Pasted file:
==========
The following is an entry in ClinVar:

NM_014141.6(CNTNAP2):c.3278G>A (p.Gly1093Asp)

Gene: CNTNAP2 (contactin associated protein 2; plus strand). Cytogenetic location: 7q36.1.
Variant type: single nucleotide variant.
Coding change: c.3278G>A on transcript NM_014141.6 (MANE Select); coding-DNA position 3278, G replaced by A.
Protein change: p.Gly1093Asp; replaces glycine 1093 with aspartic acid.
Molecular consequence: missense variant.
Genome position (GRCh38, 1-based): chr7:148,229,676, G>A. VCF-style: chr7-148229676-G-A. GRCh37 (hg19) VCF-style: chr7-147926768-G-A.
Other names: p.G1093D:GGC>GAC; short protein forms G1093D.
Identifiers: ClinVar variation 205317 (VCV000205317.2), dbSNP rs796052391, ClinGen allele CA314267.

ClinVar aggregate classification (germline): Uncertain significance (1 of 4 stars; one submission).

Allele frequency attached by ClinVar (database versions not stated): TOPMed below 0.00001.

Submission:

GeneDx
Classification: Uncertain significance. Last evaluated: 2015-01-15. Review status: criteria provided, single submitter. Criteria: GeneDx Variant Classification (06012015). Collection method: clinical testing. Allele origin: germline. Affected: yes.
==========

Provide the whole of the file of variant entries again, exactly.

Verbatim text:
The following is an entry in ClinVar:

NM_014141.6(CNTNAP2):c.3278G>A (p.Gly1093Asp)

Gene: CNTNAP2 (contactin associated protein 2; plus strand). Cytogenetic location: 7q36.1.
Variant type: single nucleotide variant.
Coding change: c.3278G>A on transcript NM_014141.6 (MANE Select); coding-DNA position 3278, G replaced by A.
Protein change: p.Gly1093Asp; replaces glycine 1093 with aspartic acid.
Molecular consequence: missense variant.
Genome position (GRCh38, 1-based): chr7:148,229,676, G>A. VCF-style: chr7-148229676-G-A. GRCh37 (hg19) VCF-style: chr7-147926768-G-A.
Other names: p.G1093D:GGC>GAC; short protein forms G1093D.
Identifiers: ClinVar variation 205317 (VCV000205317.2), dbSNP rs796052391, ClinGen allele CA314267.

ClinVar aggregate classification (germline): Uncertain significance (1 of 4 stars; one submission).

Allele frequency attached by ClinVar (database versions not stated): TOPMed below 0.00001.

Submission:

GeneDx
Classification: Uncertain significance. Last evaluated: 2015-01-15. Review status: criteria provided, single submitter. Criteria: GeneDx Variant Classification (06012015). Collection method: clinical testing. Allele origin: germline. Affected: yes.